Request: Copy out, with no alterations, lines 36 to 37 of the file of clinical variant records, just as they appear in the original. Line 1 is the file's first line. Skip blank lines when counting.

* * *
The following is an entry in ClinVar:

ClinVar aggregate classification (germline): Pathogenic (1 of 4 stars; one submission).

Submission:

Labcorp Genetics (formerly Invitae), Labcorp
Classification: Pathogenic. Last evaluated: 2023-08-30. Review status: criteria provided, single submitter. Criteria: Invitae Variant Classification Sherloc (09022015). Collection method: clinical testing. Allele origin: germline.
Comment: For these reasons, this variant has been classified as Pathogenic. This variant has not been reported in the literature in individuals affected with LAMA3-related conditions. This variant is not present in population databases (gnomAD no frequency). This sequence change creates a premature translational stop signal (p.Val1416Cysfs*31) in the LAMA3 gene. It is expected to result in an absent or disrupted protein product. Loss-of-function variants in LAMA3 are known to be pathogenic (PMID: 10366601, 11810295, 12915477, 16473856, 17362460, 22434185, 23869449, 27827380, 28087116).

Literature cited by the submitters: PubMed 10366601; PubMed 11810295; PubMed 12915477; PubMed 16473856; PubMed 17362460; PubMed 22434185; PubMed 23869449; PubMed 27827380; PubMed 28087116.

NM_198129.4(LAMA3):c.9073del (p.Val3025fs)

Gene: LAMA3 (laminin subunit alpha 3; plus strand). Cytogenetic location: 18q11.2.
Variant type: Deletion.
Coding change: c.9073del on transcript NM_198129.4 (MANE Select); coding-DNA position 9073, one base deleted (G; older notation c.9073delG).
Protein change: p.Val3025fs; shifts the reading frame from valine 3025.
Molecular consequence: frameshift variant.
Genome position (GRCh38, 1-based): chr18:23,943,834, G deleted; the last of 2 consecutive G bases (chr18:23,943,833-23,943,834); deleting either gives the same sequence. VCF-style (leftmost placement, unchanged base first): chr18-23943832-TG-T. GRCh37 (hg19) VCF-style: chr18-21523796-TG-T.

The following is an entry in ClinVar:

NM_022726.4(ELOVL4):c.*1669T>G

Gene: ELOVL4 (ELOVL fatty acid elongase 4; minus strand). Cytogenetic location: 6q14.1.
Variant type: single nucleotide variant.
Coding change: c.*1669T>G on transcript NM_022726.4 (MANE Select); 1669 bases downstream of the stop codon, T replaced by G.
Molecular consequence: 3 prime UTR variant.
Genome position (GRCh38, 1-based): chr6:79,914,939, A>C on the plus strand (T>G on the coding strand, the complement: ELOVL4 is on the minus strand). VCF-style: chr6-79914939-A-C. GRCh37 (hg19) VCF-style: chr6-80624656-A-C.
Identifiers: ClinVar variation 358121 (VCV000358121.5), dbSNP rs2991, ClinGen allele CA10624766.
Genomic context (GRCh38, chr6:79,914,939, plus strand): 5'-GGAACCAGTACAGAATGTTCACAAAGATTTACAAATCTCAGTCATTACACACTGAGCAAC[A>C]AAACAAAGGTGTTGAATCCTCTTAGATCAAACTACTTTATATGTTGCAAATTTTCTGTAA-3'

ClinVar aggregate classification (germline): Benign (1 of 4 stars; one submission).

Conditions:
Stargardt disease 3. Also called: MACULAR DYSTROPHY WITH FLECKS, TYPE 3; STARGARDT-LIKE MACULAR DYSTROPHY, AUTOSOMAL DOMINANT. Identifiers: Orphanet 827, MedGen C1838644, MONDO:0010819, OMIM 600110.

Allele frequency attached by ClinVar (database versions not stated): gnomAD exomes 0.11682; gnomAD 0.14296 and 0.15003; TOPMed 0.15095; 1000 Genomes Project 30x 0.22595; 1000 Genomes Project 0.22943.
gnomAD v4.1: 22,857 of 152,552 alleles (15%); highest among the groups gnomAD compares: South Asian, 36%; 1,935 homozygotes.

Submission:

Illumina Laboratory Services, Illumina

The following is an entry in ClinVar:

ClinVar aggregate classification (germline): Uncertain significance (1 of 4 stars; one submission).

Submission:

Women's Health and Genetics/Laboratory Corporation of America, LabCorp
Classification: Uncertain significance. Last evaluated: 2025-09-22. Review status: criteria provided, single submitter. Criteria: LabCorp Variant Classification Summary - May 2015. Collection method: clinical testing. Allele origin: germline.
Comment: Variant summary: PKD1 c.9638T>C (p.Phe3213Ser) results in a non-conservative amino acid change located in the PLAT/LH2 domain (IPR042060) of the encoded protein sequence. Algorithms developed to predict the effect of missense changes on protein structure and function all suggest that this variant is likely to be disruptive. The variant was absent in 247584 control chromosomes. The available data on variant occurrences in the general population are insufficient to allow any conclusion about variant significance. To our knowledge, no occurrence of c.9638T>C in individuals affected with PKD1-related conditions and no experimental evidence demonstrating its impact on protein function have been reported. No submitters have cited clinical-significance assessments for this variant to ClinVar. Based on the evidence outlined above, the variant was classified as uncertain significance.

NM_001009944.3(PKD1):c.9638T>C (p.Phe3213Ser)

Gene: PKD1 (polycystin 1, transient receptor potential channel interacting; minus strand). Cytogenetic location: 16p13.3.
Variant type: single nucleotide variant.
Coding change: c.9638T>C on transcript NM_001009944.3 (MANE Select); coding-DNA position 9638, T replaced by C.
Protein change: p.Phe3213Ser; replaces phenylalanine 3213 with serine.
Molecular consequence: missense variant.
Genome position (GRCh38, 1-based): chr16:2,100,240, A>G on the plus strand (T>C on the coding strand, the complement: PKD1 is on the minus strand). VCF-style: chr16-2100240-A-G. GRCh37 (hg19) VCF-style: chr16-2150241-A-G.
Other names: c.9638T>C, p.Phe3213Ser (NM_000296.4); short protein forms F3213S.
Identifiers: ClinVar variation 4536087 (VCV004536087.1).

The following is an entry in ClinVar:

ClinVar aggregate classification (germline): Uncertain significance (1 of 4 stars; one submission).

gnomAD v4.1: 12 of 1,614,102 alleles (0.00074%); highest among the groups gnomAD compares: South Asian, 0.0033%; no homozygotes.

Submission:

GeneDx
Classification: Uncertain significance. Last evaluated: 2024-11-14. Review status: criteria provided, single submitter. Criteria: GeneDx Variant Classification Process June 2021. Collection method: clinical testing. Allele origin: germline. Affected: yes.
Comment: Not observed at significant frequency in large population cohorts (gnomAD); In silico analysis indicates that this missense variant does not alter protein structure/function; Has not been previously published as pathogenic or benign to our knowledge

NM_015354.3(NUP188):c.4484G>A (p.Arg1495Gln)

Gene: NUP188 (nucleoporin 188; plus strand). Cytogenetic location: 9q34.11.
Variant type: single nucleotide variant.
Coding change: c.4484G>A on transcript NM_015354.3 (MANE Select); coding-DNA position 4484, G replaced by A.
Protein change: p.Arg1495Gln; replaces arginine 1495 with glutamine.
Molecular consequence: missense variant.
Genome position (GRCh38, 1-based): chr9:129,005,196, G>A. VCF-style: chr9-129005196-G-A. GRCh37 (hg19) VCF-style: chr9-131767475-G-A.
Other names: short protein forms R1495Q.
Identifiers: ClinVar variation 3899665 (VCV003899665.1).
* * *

Comment: Variant summary: PKD1 c.9638T>C (p.Phe3213Ser) results in a non-conservative amino acid change located in the PLAT/LH2 domain (IPR042060) of the encoded protein sequence. Algorithms developed to predict the effect of missense changes on protein structure and function all suggest that this variant is likely to be disruptive. The variant was absent in 247584 control chromosomes. The available data on variant occurrences in the general population are insufficient to allow any conclusion about variant significance. To our knowledge, no occurrence of c.9638T>C in individuals affected with PKD1-related conditions and no experimental evidence demonstrating its impact on protein function have been reported. No submitters have cited clinical-significance assessments for this variant to ClinVar. Based on the evidence outlined above, the variant was classified as uncertain significance.

NM_001009944.3(PKD1):c.9638T>C (p.Phe3213Ser)